Sesame Oil

You might have guessed it but let’s reconfirm your instinct. Yes, sesame oil is a vegetable oil that derives from sesame seeds. It’s one of my favorites because of its earthy, nutty taste. It also smells magnificent! Sesame oil has a high smoke point and many times the pale yellow variety is used for frying. There are many different hues for sesame seeds from the pale yellow to golden to amber.

Rayu on udon noodles (Photo Credit: Osamu Ito, Flickr)

You will find sesame oil being used by East Indians, Chinese, and the Japanese make a paste called rayu, which is made from a chili-sesame oil and used for a topping on various foods like rice and ramen. It can also be added to soup or for seasoning shrimp, fish and other kinds of dishes.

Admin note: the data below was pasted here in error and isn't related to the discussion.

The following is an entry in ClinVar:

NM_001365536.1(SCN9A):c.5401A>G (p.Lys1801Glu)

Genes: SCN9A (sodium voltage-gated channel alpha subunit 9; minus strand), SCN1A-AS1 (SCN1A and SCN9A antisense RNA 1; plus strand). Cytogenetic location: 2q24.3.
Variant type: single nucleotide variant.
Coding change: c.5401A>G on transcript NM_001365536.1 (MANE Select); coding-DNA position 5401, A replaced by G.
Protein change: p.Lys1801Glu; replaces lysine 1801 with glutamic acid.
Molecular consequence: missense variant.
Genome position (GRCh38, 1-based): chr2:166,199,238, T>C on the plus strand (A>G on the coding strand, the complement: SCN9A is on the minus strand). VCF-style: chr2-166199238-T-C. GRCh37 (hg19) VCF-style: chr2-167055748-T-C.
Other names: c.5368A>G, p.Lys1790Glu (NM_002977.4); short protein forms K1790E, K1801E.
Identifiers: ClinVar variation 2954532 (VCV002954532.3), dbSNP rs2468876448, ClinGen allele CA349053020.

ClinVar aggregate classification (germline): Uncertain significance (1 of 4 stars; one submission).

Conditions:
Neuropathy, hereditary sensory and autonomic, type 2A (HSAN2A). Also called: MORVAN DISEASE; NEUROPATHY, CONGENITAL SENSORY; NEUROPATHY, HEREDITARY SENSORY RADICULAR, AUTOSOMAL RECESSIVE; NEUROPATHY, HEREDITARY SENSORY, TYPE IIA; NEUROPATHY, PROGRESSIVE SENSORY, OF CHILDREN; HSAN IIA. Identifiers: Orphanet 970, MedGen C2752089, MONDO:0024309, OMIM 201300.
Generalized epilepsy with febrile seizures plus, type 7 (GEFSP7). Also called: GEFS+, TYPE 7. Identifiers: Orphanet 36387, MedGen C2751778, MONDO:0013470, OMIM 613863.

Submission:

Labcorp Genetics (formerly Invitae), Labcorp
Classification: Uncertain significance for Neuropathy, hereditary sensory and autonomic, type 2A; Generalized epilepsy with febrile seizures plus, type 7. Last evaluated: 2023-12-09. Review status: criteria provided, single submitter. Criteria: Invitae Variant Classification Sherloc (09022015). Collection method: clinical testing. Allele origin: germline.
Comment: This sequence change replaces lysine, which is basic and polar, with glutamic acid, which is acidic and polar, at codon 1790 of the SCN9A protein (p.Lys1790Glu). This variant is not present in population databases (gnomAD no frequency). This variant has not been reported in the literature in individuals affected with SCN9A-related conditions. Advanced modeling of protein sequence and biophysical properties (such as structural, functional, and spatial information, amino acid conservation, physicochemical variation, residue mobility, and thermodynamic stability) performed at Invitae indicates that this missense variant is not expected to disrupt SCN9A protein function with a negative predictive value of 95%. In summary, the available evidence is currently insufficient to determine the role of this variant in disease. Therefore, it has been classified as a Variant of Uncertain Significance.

You may be surprised to learn that the biggest market for sesame oil is in Tanzania. The African country is the largest producer of sesame oil and is also the largest consumer of the product.

Almond Oil
Soera20, Flickr

Although this might be one of your favorite aromatherapy options, almond oil is also good for low-heat baking. It adds a sweet nutty taste to your cakes, cookies and other confections. Another way you can use almond oil is on your salads. It has a mild taste and can be used in a variety of ways.

Another great benefit of the oil, is the amazing effect it has on your skin, hair and nails. Almond oil is a rich source of Vitamin E and antioxidants.

Other Options

Of course, there are other oils to check out like coconut oil, palm oil, and grapeseed oil and the O. G. Multi Cultural Cooking Network blog has a very extensive article called. “Know Your Cooking Oils,” which is a great resource. Also, check out your local international stores, halal markets or the international aisle in your local grocery store to see what kind of oils you can find to enrich your cooking and eating experience.